If you work with DTMs, then you have probably had exterior boundary issues. Here are a few tips to help with creating and using exterior boundaries to your benefit. While most are related to existing DTMs, some can be useful for proposed models as well.
1. Not every DTM needs an exterior. If you’re working with a large existing model where nothing around the perimeter is ever used in plans or for design, then perhaps you can save yourself some time and leave the exterior off. Just remember, any concave areas around the site will have ‘bogus’ or ‘bad’ triangles which could lead to erroneous contours, etc.
2. If you don’t have an exterior, the View Perimeter command will follow the outside of the current triangles. Delete unnecessary triangles using Surface > Edit Surface > Delete Triangles and view the perimeter, then load the perimeter as an exterior.
3. If you do have an exterior, the View Perimeter command will always follow the exterior, even if you have deleted additional triangles. To have the perimeter follow the triangles, you can change the exterior to random points or a breakline using Feature Properties.
However, you will need to re-triangulate before starting to delete the triangles – so if you’ve already ‘fixed’ some areas, you’ll have to delete those triangles again. But, View Perimeter will then follow the triangles that are left, and you can then load the perimeter as an exterior.
4. You can draw your own exterior. Use MicroStation to create a shape or complex shape to use as an exterior. If it is to be triangulated, draw it at the correct elevation or draw it inside the perimeter and use the Drape Surface option when Importing.
5. Exteriors do not have to be triangulated. A non-triangulating exterior does not have to be at the correct elevation. The next feature points to the inside of the exterior will be used for triangulation and could result in some triangles overlapping the exterior. If a non-triangulating exterior is inside some of the feature points, triangles may be formed with a portion extending outside the exterior if a majority of the triangle is inside the exterior.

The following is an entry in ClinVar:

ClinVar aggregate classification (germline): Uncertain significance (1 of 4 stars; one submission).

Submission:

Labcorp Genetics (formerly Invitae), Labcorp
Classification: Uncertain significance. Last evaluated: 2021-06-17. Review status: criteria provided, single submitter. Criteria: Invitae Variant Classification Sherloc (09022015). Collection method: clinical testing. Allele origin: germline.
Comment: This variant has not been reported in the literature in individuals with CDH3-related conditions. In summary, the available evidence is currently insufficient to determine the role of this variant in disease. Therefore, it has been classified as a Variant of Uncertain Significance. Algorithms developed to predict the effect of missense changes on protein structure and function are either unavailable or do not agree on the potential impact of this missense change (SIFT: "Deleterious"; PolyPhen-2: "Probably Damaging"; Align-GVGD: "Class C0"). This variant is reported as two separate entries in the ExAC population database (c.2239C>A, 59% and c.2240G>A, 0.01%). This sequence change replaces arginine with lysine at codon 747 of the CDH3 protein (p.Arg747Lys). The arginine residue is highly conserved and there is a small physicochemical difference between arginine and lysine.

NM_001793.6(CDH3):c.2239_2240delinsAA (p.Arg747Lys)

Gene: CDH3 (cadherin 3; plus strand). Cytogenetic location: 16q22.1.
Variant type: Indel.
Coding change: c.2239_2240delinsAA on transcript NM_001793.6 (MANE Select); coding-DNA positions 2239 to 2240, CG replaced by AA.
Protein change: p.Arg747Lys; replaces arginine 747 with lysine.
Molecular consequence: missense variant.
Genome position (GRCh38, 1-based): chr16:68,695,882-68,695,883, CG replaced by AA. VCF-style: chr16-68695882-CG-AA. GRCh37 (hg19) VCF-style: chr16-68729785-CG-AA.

6. If you create an exterior with the Import of a perimeter or other element that follows an existing feature, the exterior will take precedent and the other feature(s) will not be used for triangulation. Certain commands, such as Merge or Copy Surface will only carry forward triangulated features, so the duplicate points along the exterior will not be in the resulting surface. Subsequent removal of the exterior will result in ‘losing’ the triangulated points along the edge. However, you could change the exterior to a breakline or random feature instead of deleting it, but you would still not have the original feature.
7. The Maximum Triangle Length limitation in Surface Properties is useful if you’re trying to get rid of those long triangles crossing concave areas around your surface. Just don’t set it too small or you’ll leave holes in areas where you don’t want them.
8. There is a new command under Edit Surface called Delete Triangles by Filter that allows you to delete triangles and automatically create an exterior. You can use maximum triangle length, angle tolerances or elevation range to determine what triangles to delete. You also get to preview the results before accepting the exterior.
9. Exteriors are always closed. Partially deleting the exterior feature with Partial Delete feature will not result in an ‘open’ exterior. Instead the gap will be closed with a straight line for triangulation purposes.
10. If you have an exterior that you need to modify, use MicroStation. Display the exterior feature, modify the graphic with MicroStation, and import it from graphics to create the new exterior.
With exteriors, as with many features in MicroStation and InRoads, the more you know the less pesky and more valuable they become!